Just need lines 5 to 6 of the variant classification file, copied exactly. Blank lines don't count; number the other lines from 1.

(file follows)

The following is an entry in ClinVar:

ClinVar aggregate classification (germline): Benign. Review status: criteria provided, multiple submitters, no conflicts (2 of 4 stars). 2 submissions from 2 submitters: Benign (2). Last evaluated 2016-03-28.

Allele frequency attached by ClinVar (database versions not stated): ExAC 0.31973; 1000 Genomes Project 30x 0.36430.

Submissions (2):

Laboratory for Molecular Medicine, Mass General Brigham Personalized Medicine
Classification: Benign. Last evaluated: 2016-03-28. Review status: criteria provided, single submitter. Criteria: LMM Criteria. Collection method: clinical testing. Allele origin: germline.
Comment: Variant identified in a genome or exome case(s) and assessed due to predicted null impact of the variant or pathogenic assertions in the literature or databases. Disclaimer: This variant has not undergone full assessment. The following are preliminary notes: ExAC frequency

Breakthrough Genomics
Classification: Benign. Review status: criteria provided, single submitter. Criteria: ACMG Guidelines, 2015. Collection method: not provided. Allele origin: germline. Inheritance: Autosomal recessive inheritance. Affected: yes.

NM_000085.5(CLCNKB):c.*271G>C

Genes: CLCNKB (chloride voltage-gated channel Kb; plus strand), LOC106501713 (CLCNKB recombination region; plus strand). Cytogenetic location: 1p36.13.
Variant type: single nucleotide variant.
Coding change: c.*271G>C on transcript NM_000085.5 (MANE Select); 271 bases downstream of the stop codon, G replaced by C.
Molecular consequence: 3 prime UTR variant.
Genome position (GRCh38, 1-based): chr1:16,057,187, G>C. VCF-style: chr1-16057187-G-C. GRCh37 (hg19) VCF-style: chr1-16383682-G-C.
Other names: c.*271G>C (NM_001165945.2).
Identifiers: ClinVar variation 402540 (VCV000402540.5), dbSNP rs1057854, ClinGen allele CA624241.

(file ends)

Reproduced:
Laboratory for Molecular Medicine, Mass General Brigham Personalized Medicine
Classification: Benign. Last evaluated: 2016-03-28. Review status: criteria provided, single submitter. Criteria: LMM Criteria. Collection method: clinical testing. Allele origin: germline.